Susan Cahill; Photographs by Marion Ranoux
St. Martin's Griffin
For the seasoned Parisian traveller or the novice looking to get off the beaten track Cahill provides a roadmap to parts of the city most visitors will never see
In a city that is the destination of millions of travelers every year, it can be difficult to find your way to its lovely, serene spaces. Away from the madding crowds, the gardens of Paris offer the balm of flowers, tall old trees, fountains, ponds, sculptures, with quiet Parisians reading Le Monde, taking the sun, relishing the peace.
These places are often tucked away, off the beaten tourist track, and without a guide they’re easy to miss: The Jardin de l’Atlantique, out of sight on the roof of Gare Montparnasse. The enchanting Jardin de la Vallée Suisse, invisible from the street, accessible only if you know how to find the path. The Square Boucicaut, its children’s carousel hidden inside a grove of oak and maples. Square Batignolles, the shade of the old chestnut trees an inspiration to the painter édouard Manet and poet Paul Verlaine.
Hidden Gardens of Paris features 40 such oases in quartiers both posh and plain, as well as dozens of others "Nearby" to the featured green space. It is arranged according to the geographic sections of the city—Île de la Cité, Left Bank, Right Bank, Western Paris, Eastern Paris—a lively and informative guide that focuses on each place as a site of passionate cultural memory.
Hidden Gardens of Paris
ÎLE DE LA CITÉ
SQUARE DU VERT GALANT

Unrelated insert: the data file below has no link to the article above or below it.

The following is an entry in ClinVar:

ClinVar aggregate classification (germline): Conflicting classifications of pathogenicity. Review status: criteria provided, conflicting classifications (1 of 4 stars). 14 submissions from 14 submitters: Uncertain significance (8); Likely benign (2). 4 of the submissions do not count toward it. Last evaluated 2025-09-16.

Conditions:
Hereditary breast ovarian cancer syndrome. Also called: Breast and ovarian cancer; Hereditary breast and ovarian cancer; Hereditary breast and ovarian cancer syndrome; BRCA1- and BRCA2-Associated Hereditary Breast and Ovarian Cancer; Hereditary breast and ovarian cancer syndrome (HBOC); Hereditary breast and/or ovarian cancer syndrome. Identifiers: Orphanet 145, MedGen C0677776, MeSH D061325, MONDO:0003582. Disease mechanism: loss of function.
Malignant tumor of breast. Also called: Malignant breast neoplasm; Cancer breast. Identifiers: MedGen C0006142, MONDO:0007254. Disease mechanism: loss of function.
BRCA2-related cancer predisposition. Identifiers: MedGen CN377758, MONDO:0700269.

ENTRANCE: from the Pont Neuf, descend the staircase behind the statue of Henri IV
MÉTRO: Pont Neuf
Astride the Pont Neuf, Henri IV seems to welcome us to the Île de la Cité, "the head, the heart, the very marrow of the whole city."5 The leafy green triangular square behind the bridge is named for that lusty gallant on horseback who loved his city mightily, especially its wine, women, and good times. Once you descend the staircase and enter the square, Vert Galant presents
“Paris may be universally known as the City of Light, but based on this exquisite book it could just as easily be called the City of Parks.” —Chicago Tribune
“No matter how many times you have been to Paris, never go again without Susan Cahill (are you listening, Woody?) In our many visits there since 1957 my wife Judith and I thought we had covered all the known and not-so-known delights of the city. Only in reading The Hidden Gardens of Paris did we realize we had missed much of what had been hiding in plain sight. In her earlier book The Smiles of Rome she had worked the same magic, enabling us to return to the Imperial City in the company of notable writers whose experience in their time enraptures the visitor today. We have already started packing for Paris.” —Bill Moyers
"Whether you go often to Paris or are making your first visit, this is the guide you need. Susan Cahill will accompany you through the parks of this beloved city--from famous public spaces to secret gardens: a walk through the history and lore of Paris and Parisians, all in the open air." —Shirley Abbott, author of The Bookmaker's Daughter, Love's Apprentice, and The Future of Love
“The secluded places that Susan Cahill and Marion Ranoux show us may have seemed off limits to the considerate traveller, anxious to avoid an invasion of French privacy. But this lively and informative guide gives one the confidence and the an overwhelming desire to venture into the Jardin Catherine Labouré and the Jardin du Musée Rodin, or, on the other hand, to tackle the Bois du Boulogne on the next visit to Paris.” — Elizabeth Cullinan, author of House of Gold
“As someone who likes to build a walk into her daily routine, this handy, informative little book helped me visit old neighborhood park and garden friends and meet new ones. And what’s not to like about the gardens of Paris and the stories behind them?” —Mireille Guiliano, author of French Women Don’t Get Fat